With Baltimore’s Confederate memorials now gone, the political fight against Maryland’s commemorations of those who supported or advanced the Lost Cause has shifted to Annapolis.
Yesterday, the Maryland State House Trust voted to remove a statue of Supreme Court Chief Justice Roger Taney from the lawn of the building in Maryland’s capital. The Capital Gazette reports the vote took place by email. Three of the trust’s four members – House Speaker Mike Busch, Lt. Gov. Boyd Rutherford and trust representative Charles Edson – voted to get rid of the statue, while Senate President Mike Miller didn’t cast a vote.
At issue is Taney’s legacy as a judge. He’s known largely for his notorious Dred Scott ruling from 1857 in which he determined that black people were property and could not be U.S. citizens, allowing slavery to continue for nearly a decade more until the Thirteenth and Fourteenth Amendments were added to the U.S. Constitution.
Busch was among the first Maryland legislative leaders to call for the removal of Taney’s statue this week. He tweeted on Monday,”100% support removing Taney from State House. We can find a better way to honor history & light a path to progress equality & understanding.”
He aired his thoughts after cities around the country began mulling whether to remove their statues to Confederate heroes and soldiers following Saturday’s deadly unrest in Charlottesville, Va. The violent afternoon, in which three people died and about three dozen were injured, was sparked by the presence of hundreds of torch-wielding white supremacists who gathered there to defend a statue of Confederate general Robert E. Lee.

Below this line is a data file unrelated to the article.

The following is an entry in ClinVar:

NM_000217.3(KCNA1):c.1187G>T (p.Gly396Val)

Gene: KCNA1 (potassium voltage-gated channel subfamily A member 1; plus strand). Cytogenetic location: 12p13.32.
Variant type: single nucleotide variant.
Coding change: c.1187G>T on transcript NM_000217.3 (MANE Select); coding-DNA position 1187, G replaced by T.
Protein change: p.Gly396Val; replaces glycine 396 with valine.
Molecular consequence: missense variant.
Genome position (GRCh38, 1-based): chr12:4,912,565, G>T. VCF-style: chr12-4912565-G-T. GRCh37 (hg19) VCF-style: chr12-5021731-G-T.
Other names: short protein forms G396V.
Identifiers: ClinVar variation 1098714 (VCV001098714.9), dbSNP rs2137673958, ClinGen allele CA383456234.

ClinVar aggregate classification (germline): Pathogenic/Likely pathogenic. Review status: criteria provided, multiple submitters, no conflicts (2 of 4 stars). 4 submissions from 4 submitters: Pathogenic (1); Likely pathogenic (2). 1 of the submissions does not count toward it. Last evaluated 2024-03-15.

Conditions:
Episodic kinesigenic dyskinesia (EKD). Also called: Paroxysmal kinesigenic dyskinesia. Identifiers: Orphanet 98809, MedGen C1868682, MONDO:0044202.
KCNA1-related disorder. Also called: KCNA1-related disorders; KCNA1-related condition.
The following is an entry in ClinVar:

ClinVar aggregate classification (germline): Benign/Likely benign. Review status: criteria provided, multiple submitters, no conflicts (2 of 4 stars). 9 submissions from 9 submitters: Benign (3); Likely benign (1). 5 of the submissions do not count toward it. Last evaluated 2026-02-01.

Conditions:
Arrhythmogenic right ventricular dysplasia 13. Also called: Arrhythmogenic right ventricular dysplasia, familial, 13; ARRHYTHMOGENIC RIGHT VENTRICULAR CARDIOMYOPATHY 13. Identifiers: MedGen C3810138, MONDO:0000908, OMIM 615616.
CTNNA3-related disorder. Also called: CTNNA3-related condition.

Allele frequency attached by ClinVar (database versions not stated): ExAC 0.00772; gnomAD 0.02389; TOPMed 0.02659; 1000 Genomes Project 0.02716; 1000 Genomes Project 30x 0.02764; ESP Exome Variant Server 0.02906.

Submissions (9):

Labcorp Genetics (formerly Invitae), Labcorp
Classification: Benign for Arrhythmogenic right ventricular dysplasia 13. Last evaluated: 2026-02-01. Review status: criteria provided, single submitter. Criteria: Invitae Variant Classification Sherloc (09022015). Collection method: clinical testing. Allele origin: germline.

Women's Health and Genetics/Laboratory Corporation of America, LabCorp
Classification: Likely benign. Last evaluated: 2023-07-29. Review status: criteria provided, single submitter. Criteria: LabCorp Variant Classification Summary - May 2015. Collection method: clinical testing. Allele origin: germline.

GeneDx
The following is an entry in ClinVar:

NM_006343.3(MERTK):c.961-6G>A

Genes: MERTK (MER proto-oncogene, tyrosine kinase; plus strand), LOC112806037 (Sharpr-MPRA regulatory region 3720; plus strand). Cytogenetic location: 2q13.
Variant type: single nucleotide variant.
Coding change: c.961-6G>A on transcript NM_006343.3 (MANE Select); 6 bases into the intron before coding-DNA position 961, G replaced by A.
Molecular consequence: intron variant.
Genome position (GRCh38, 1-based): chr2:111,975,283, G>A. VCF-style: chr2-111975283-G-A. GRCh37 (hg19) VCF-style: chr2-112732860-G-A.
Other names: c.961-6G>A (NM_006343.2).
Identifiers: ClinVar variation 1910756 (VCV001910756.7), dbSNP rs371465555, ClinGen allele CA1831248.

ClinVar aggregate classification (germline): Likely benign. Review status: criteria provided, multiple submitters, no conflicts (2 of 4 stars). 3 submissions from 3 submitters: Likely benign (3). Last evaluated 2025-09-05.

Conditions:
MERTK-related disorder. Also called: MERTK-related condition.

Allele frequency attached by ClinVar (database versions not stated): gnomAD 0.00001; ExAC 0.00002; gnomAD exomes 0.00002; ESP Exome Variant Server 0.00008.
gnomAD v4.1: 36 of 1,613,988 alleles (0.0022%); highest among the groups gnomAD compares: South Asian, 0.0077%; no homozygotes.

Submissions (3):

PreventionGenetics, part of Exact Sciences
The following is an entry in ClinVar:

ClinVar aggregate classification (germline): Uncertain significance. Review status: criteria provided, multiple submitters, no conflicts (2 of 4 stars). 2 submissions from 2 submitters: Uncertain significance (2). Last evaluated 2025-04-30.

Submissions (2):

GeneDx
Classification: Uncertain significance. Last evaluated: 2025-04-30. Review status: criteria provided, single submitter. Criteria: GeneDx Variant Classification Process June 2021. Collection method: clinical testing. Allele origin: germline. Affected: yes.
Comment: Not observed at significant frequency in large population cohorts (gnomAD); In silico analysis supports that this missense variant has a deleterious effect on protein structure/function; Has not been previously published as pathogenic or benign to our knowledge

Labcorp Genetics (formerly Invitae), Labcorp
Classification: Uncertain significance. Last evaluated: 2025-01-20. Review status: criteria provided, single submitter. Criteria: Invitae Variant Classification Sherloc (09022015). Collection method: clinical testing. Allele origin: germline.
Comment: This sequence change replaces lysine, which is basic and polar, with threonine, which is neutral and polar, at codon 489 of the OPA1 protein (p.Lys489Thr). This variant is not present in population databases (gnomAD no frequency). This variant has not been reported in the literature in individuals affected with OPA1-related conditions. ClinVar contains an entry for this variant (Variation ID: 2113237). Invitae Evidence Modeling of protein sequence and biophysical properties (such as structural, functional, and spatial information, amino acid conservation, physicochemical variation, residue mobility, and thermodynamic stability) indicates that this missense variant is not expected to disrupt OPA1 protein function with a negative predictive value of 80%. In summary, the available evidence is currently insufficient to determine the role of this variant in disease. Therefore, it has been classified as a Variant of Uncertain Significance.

One day later, Gov. Larry Hogan made the surprising announcement that he agreed. Only two years earlier, the governor had fended off calls to remove the statue, calling such efforts “political correctness run amok.” But on Tuesday, he said in a statement that taking down Taney’s statue was “the right thing to do.”
Miller was the only one of the four members to publicly object to the removal, but said he wouldn’t try to block any vote on the matter.
The path forward for Taney’s statue remains unclear. The trust didn’t approve any plan for what to do with the bronze bust.
The Rev. Mike Berry, who helped orchestrate a reconciliation meeting earlier this year between the descendants of Taney and Dred Scott, the slave at the center of the judge’s hallmark case, suggested an interesting idea to the Capital Gazette. He proposed moving Taney’s statue just down the road in Annapolis to Lawyers Mall, to stand next to a bust of Thurgood Marshall, the first-ever black Supreme Court justice.
“Why would we want to bury that history?” he was quoted as saying. “Why don’t we tell that history in Annapolis? Removing it allows white people to continue on in their denial.”